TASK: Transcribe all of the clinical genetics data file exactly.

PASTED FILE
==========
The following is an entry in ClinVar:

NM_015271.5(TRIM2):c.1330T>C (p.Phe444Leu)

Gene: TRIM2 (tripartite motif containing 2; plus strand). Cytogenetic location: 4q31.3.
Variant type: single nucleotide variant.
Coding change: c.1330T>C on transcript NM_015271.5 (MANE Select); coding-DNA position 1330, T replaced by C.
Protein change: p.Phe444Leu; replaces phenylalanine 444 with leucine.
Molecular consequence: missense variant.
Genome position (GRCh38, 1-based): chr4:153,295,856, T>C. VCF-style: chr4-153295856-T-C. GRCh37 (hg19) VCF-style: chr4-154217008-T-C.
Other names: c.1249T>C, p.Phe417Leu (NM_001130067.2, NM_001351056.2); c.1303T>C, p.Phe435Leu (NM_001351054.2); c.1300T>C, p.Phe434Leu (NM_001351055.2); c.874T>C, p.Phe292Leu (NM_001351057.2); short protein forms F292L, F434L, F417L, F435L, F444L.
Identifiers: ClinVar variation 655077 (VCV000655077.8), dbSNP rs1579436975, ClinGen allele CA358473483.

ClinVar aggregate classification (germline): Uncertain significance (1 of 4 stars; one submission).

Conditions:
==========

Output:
The following is an entry in ClinVar:

NM_015271.5(TRIM2):c.1330T>C (p.Phe444Leu)

Gene: TRIM2 (tripartite motif containing 2; plus strand). Cytogenetic location: 4q31.3.
Variant type: single nucleotide variant.
Coding change: c.1330T>C on transcript NM_015271.5 (MANE Select); coding-DNA position 1330, T replaced by C.
Protein change: p.Phe444Leu; replaces phenylalanine 444 with leucine.
Molecular consequence: missense variant.
Genome position (GRCh38, 1-based): chr4:153,295,856, T>C. VCF-style: chr4-153295856-T-C. GRCh37 (hg19) VCF-style: chr4-154217008-T-C.
Other names: c.1249T>C, p.Phe417Leu (NM_001130067.2, NM_001351056.2); c.1303T>C, p.Phe435Leu (NM_001351054.2); c.1300T>C, p.Phe434Leu (NM_001351055.2); c.874T>C, p.Phe292Leu (NM_001351057.2); short protein forms F292L, F434L, F417L, F435L, F444L.
Identifiers: ClinVar variation 655077 (VCV000655077.8), dbSNP rs1579436975, ClinGen allele CA358473483.

ClinVar aggregate classification (germline): Uncertain significance (1 of 4 stars; one submission).

Conditions: